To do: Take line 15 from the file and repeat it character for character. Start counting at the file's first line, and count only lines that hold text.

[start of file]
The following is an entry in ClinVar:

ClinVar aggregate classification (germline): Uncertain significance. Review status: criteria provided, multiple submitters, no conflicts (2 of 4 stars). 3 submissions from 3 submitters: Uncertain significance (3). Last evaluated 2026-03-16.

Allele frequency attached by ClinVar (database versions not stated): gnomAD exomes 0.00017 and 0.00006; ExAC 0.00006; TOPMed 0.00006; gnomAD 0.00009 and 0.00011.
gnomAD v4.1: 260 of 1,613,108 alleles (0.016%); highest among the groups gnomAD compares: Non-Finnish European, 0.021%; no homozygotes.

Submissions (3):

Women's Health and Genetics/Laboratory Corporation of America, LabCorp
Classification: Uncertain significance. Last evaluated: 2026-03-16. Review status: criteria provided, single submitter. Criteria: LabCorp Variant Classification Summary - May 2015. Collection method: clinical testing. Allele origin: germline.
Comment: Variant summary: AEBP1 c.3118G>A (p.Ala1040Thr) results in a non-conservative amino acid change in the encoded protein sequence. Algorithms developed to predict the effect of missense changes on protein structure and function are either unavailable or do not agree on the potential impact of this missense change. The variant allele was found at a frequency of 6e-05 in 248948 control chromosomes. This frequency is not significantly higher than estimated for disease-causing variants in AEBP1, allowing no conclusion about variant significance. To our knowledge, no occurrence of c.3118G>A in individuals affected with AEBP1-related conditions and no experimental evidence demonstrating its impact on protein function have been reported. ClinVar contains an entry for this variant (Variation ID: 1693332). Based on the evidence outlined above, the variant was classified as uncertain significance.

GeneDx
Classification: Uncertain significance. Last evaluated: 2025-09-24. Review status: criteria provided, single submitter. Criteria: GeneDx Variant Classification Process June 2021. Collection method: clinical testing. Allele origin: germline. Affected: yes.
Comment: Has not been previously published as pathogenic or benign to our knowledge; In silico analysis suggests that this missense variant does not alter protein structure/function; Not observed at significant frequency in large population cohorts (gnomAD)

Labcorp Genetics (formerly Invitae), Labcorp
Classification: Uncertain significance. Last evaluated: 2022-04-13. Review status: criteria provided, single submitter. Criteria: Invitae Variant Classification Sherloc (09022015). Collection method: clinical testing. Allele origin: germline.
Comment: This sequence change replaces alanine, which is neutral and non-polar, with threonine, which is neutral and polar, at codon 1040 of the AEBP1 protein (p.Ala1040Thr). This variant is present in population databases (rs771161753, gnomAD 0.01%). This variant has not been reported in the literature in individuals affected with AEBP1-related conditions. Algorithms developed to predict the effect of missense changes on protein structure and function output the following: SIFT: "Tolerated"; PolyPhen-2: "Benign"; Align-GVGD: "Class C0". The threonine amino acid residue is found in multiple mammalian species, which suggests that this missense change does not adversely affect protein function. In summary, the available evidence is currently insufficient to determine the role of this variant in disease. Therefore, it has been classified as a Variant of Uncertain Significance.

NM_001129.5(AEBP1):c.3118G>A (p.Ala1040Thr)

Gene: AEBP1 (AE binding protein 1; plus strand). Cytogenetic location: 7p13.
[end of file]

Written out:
NM_001129.5(AEBP1):c.3118G>A (p.Ala1040Thr)